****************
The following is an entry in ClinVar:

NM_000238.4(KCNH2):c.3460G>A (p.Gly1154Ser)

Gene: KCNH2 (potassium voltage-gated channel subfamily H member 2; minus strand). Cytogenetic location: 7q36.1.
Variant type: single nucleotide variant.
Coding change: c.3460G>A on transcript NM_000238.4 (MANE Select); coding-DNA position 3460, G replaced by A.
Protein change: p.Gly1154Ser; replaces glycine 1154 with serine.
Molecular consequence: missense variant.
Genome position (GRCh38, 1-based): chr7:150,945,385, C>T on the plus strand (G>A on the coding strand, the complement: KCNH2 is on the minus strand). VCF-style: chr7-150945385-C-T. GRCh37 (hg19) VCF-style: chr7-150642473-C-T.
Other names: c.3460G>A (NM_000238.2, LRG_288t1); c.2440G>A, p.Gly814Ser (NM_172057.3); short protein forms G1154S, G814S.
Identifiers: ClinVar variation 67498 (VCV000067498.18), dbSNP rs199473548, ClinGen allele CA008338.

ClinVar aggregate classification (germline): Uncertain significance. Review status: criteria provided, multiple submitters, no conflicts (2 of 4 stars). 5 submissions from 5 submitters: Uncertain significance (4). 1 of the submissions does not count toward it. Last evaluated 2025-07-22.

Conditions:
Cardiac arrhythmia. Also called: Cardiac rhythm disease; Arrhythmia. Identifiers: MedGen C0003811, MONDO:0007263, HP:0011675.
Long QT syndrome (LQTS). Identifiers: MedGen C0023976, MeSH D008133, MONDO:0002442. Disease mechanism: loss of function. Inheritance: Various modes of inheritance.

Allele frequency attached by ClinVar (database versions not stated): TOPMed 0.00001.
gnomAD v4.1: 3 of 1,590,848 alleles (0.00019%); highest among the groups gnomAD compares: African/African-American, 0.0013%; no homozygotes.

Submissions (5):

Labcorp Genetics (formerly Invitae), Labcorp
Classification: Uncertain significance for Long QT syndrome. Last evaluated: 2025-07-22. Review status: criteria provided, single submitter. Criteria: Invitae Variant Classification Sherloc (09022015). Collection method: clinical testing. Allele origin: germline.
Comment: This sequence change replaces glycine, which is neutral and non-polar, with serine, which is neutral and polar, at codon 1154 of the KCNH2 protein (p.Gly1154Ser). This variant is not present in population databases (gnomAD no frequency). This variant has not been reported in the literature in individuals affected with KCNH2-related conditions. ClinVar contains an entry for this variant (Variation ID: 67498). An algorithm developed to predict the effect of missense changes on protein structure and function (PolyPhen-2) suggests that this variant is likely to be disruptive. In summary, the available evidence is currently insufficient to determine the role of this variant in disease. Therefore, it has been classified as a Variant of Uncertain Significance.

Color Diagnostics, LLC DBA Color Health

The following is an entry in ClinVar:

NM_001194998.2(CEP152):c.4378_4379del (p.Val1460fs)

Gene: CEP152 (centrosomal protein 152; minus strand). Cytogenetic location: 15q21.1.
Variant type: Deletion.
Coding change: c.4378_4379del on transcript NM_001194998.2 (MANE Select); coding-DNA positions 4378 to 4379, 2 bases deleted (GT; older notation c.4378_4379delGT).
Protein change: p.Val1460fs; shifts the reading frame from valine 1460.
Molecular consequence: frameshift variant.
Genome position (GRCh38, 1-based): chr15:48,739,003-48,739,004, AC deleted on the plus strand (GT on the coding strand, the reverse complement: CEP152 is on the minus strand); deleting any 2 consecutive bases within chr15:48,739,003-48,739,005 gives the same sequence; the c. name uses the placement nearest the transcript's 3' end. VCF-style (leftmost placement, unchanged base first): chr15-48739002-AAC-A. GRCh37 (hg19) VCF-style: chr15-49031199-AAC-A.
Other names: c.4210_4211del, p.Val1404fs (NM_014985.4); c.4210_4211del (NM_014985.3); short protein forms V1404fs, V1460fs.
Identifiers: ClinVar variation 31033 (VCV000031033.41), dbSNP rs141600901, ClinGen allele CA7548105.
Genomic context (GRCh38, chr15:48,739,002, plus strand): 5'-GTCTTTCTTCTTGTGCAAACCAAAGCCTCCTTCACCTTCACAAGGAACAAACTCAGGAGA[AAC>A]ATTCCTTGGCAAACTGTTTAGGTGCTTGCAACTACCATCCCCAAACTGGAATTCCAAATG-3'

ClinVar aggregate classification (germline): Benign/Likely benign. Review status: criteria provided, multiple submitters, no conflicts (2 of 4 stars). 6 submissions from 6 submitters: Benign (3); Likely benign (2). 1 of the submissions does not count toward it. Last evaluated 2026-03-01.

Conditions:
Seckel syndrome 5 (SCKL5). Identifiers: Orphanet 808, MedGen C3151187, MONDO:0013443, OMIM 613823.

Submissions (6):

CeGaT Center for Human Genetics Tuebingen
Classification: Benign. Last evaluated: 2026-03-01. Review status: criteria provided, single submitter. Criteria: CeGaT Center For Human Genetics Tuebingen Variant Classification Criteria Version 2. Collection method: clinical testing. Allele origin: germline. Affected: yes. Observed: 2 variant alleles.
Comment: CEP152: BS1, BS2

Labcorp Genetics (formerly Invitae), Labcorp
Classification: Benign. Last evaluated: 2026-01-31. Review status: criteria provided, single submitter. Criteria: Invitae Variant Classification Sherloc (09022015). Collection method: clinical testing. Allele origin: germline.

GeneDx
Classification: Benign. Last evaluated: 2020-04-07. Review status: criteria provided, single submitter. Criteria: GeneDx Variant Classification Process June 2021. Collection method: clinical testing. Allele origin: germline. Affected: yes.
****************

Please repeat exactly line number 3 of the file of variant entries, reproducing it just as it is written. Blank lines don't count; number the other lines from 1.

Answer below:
Gene: KCNH2 (potassium voltage-gated channel subfamily H member 2; minus strand). Cytogenetic location: 7q36.1.